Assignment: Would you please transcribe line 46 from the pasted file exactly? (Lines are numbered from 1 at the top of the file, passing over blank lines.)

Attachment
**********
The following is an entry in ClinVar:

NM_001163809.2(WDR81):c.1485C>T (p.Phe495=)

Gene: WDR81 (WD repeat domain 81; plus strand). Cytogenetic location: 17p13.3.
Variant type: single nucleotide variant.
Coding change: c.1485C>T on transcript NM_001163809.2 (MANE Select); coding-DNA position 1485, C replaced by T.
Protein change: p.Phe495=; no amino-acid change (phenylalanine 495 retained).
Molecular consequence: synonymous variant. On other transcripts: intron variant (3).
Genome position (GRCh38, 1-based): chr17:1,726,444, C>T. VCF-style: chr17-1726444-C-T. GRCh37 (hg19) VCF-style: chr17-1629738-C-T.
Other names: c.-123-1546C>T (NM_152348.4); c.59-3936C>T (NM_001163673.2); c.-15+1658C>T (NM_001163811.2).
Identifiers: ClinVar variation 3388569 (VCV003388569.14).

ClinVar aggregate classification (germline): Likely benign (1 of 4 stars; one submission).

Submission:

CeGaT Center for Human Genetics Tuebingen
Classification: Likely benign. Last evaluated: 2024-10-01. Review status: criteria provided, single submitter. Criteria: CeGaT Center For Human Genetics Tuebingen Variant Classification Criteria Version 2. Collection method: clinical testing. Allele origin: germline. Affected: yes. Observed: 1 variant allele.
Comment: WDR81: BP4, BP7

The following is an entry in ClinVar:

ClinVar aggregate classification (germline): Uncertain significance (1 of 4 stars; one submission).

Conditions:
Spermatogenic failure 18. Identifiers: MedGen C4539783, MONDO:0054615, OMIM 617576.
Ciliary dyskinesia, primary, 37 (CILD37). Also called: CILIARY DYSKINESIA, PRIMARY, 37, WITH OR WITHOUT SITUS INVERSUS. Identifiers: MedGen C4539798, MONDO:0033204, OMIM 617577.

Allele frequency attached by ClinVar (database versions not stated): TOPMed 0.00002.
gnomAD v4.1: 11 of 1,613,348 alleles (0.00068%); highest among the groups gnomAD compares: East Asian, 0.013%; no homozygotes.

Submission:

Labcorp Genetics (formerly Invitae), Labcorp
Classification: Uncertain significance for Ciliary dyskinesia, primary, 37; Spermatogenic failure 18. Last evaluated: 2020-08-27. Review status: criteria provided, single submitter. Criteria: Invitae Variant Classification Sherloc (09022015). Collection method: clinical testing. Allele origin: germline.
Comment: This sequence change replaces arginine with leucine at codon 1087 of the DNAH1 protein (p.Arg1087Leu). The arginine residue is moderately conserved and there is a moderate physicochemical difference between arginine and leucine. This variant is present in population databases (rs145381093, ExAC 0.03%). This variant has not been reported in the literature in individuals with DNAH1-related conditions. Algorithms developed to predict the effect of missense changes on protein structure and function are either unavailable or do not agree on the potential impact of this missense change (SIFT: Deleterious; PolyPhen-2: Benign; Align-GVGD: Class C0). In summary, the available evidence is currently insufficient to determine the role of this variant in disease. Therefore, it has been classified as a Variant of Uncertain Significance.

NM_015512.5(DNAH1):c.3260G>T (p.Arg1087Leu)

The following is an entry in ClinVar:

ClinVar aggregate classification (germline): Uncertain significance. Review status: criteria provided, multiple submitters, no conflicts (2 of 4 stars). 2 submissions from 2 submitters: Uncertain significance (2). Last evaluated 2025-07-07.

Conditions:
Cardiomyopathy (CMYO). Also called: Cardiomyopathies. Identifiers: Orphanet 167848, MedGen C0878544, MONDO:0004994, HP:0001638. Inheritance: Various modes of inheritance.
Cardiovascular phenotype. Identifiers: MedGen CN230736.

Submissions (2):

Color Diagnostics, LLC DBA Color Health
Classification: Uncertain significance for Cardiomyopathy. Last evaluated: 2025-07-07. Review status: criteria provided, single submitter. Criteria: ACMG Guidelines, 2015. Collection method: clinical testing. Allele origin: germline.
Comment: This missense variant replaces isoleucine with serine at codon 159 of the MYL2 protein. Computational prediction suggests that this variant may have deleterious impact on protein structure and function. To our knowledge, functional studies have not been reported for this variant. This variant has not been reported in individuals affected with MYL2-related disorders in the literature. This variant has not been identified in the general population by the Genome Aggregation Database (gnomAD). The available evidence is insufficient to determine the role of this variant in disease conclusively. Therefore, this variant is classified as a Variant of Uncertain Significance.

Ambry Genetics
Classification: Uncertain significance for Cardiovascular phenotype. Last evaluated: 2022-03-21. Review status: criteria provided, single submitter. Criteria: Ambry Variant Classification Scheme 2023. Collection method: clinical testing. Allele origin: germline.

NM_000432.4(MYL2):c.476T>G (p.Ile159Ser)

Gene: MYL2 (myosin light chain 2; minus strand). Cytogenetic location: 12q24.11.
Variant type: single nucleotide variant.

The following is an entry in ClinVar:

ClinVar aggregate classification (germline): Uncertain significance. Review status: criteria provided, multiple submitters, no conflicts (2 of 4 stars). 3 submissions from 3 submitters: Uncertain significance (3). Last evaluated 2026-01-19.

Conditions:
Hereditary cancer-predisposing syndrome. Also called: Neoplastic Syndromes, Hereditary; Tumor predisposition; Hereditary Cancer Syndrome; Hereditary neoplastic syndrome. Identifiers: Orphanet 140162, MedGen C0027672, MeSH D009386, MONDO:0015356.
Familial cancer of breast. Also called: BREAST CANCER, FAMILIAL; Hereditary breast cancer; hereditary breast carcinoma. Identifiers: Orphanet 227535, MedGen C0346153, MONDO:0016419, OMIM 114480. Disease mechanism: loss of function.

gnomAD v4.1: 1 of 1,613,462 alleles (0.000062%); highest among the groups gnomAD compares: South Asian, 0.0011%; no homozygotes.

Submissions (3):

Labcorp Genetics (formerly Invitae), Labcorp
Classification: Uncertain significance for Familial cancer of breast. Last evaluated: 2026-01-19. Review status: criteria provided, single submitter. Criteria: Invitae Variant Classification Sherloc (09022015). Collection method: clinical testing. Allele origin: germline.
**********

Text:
Familial cancer of breast. Also called: BREAST CANCER, FAMILIAL; Hereditary breast cancer; hereditary breast carcinoma. Identifiers: Orphanet 227535, MedGen C0346153, MONDO:0016419, OMIM 114480. Disease mechanism: loss of function.